Sunday 28 July 2019


This year might be the worst that musician Jah Prayzah has had to endure since the jolly good melodies of Tsviriyo that saw him break into outright stardom in 2013.

Since the beginning of year, the award-winning musician has survived an immense “Mute Jah Prayzah” campaign, had to rebrand from his favourite camouflage dressing and even watched helplessly as the video of Kune Rima got overshadowed by Winky D’s MuGarden, in what signals a waning influence.

Traditionally by this time of the year, his troop of die-hard fans would be waiting for another album and possibly a feature with a foreign artiste as he has done consecutively since 2016.

However, in the past week he told a local tabloid that he would not be releasing his 10th album this year because “I want it to be something unique”.

Sincere as it might seem, the reason has traces of deceit. Jah Prayzah who last year, through the release of Chitubu, claimed to be an oasis of musical genius, suddenly needs a gap of a year to create something unique? Sheer lies!

This then raises dust over the real reasons that might have prompted the Uzumba-born musician to break from the yearly tradition he has religiously followed.

His publicist/manager Keen Mushapaidze could not be reached for comment on Friday, but a source told Standard Style that there were many factors at play which prompted the musician to launch an album.

“First, his fan base is dwindling and he is not pulling crowds at shows. Secondly, the economy is affecting the arts sector, including him. Holding those big launches in a such an economy would be suicidal,” said the source.

Lately, the Kutonga Kwaro singer’s appeal has significantly dropped. He has tried to salvage his influence by shooting videos in rural areas, became more active on social media and even shot the Dangerous video starring his son, but all that has fallen on a largely unreceptive audience.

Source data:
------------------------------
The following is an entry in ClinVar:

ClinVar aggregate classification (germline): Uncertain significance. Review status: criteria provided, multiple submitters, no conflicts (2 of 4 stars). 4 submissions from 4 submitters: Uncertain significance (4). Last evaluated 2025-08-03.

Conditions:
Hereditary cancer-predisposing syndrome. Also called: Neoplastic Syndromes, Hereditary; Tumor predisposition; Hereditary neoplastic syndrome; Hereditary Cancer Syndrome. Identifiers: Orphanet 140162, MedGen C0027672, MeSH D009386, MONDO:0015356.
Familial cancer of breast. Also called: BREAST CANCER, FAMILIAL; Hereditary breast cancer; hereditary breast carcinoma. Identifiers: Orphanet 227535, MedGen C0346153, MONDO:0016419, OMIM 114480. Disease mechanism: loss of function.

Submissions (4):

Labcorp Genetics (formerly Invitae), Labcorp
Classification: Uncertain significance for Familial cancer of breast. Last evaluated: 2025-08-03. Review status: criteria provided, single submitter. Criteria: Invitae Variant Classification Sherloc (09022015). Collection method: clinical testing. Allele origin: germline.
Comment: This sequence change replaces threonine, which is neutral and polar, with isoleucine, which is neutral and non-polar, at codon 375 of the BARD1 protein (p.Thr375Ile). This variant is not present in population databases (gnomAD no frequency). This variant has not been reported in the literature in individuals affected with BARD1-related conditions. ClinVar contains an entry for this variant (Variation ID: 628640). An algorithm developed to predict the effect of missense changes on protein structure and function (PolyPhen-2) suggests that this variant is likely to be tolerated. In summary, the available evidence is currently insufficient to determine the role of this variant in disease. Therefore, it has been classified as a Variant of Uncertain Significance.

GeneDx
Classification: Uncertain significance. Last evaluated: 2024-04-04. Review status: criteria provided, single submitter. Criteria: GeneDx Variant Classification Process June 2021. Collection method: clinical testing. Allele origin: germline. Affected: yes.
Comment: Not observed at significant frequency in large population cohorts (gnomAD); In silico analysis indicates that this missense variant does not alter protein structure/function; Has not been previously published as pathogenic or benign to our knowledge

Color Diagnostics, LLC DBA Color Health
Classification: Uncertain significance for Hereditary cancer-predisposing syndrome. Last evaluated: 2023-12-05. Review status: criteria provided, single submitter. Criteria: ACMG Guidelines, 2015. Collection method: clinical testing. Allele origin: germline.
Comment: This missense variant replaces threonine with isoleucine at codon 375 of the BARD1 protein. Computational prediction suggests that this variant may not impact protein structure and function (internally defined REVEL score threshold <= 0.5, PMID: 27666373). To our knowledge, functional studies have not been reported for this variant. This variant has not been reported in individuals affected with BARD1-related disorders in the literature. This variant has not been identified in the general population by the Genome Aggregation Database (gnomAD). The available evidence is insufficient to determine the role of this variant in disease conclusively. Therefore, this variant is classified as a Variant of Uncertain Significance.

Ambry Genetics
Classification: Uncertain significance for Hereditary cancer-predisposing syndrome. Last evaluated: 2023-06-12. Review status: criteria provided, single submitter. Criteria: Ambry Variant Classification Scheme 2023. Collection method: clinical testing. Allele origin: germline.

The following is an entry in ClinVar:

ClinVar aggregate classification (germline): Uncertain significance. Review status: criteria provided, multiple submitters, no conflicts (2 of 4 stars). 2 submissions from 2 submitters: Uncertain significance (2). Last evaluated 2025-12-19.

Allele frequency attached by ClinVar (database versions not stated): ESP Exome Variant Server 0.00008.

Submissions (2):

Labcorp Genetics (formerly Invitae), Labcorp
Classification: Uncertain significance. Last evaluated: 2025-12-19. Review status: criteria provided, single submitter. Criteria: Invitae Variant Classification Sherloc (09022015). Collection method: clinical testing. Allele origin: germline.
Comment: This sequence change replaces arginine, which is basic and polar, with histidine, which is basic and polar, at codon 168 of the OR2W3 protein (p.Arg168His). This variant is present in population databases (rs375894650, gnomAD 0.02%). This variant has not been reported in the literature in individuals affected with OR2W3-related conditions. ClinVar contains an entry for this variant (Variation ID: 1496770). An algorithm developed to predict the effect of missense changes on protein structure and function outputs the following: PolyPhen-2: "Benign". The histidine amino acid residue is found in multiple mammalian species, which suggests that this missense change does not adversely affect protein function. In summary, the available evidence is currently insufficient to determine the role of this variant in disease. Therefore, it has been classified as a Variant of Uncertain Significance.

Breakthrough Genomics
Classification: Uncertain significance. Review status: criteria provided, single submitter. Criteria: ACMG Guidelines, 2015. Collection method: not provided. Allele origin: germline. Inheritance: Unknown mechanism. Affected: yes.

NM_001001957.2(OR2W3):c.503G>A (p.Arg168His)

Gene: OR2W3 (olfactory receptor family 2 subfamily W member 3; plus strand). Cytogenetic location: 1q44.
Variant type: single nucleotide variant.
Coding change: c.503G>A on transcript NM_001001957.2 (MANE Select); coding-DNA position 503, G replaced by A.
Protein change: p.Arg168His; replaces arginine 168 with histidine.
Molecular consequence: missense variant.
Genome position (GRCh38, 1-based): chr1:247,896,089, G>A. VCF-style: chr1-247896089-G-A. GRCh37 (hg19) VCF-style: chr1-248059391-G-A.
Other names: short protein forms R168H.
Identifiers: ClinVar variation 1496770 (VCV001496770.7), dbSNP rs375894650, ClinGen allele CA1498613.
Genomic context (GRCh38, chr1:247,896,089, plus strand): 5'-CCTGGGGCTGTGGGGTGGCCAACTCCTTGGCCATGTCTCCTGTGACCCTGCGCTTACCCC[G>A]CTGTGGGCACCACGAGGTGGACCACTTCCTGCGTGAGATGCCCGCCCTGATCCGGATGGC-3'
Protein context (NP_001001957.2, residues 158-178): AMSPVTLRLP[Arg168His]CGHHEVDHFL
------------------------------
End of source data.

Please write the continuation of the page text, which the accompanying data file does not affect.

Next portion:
JP may be tasting the bitter fruits of apparent ties with the government, which is unpopular in urban areas, in addition to being Zimbabwe National Army ambassador at a time the military’s image was soiled by the bloody response to the August 2018 and January protests that left people dead.

Clearly thorough convincing is needed for some who have vowed not to listen to his music again to consider giving him an ear.

Last week the musician released a single titled Sadza Nemuriwo, which has divided opinion among music followers in the country, with some describing it as luke warm considering Jah Prayzah’s previous projects.

Last month Zimbabwean women came out guns blazing following the release of his track titled Fambai Nebhora, a dedication to the senior national soccer team, which they felt was “offensive and irresponsible” because it was “degrading and sexist” towards women. 

A music critic who spoke on conditions of anonymity said the economy has diminished the buying power of many people, including artistes and their fans.

“Funding is low and pockets of benefactors who bid highly to buy the first CDs may be drying up as they have proven not to be friendly enough to sponsor showbiz of late,” said the critic.

JP and his team are at a musical crossroads where they are grappling with rebranding his image and convincing people that he is just a musician and not a praise singer for those in power.

How this will end is uncertain at the moment, but for now not all is well for the Mudhara Achauya singer. Standard


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